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Why hasn't the wealth industry adopted a total cost methodology?
by Elsa Buchanan on Jun 18, 2014 at 07:00
Derek Gawne, head of Charles Stanley’s Liverpool office, believes the Rathbones-Quilter methodology has not yet been adopted by the rest of the industry because he believes ‘no-one wants to conform to somebody else’s ideas’.
‘People who will want to hide things will say their activities don’t apply to the methodology. I’ve got a feeling there are too many companies with agendas, so unless it is forced on people, there will never be a standardised TER,’ he added.
This is echoed by Broadstone’s Philips, who refuses to accept that running bespoke portfolios should be used as a justification to avoid backing a standardised methodology.
‘The banks have managed it with [their] annual percentage rate of charge, because the regulator set a clear set of rules, which said “this is how you have got to calculate your costs”.’
While there was resistance from banks, Philips said business models ‘then fell into line with the disclosure’.
‘If you’re putting costs into your model somewhere along the line, it’ll have to come out, and you’ll find that you get a commonality.’ He said a standard isn’t possible due to the bespoke nature of their services.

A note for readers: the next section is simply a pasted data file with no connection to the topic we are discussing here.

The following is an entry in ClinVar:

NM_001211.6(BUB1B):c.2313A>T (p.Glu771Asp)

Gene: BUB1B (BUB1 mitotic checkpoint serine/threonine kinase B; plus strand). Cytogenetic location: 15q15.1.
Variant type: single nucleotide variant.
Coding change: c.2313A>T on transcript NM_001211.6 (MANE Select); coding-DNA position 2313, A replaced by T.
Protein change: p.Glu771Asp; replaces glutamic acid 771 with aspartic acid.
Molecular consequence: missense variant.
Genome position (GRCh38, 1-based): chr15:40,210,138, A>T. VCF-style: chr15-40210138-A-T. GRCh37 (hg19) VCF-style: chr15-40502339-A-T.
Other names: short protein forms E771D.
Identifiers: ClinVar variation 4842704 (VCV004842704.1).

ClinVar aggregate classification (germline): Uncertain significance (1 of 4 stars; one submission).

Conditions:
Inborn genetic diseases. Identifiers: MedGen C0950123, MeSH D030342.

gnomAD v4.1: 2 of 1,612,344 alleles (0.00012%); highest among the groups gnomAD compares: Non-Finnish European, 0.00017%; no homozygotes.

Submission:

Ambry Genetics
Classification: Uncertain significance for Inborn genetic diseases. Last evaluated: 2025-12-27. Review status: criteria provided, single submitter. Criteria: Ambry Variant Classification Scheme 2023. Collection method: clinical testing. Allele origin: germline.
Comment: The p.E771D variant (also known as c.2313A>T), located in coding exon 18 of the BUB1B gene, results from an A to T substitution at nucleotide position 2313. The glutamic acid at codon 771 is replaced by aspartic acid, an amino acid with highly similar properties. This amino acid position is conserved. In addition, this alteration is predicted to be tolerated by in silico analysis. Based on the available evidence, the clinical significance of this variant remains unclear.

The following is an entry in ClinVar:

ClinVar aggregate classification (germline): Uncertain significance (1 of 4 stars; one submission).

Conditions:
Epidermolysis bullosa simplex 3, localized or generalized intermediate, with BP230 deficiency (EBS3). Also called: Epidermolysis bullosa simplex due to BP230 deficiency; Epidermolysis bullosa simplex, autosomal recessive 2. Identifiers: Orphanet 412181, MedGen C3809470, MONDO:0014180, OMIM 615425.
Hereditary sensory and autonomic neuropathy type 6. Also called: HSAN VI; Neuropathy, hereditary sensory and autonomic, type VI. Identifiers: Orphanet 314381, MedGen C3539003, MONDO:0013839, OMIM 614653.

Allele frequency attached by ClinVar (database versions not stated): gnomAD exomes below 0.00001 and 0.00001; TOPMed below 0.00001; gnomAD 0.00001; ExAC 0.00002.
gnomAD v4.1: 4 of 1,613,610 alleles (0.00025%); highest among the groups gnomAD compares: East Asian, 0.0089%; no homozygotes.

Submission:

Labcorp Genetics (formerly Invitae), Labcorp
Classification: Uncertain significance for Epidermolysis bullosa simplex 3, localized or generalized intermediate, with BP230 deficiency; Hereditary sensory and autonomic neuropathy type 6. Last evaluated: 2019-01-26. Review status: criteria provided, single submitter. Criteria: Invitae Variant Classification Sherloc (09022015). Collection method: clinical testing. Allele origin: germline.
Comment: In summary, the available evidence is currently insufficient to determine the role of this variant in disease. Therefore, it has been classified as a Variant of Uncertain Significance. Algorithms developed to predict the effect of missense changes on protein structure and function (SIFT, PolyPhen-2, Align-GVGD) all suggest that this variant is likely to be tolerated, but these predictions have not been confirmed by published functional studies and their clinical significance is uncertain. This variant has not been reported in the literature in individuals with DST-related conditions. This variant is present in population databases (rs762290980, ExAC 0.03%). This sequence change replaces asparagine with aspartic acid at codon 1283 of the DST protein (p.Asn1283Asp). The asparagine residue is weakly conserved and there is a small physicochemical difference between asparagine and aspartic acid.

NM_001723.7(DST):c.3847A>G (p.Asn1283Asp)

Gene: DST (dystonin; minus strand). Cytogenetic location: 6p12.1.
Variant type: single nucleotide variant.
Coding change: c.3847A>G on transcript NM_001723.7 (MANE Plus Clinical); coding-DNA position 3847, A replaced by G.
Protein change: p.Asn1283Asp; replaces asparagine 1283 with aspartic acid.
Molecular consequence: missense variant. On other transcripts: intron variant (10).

‘For the top tier of clients who are sophisticated, bespoke is something that is required, but that is such a thin veneer of the amount of wealth that we are talking about in the UK,’ he said. ‘Most people actually want something that works for a very clean fee and it does what it says on the tin.’
While Reid explains the Wealth Management Association (WMA) was ‘very nervous about endorsing something’, Philips believes ‘fragmented’ trade bodies have shown a lack of engagement with the industry.
‘In a sense, it’s not in the trade bodies’ interest to amalgamate. We need to see stronger voices, which need to go to our policy makers so that they don’t make bad policies,’ he added.
Dr Tim May, head of the WMA, said charging across the industry is a priority for the trade body. In relation to a methodology, he said it was ‘important to highlight the huge range of business models and charging structures across our industry. Therefore any indication of cost needs to be very flexible’.
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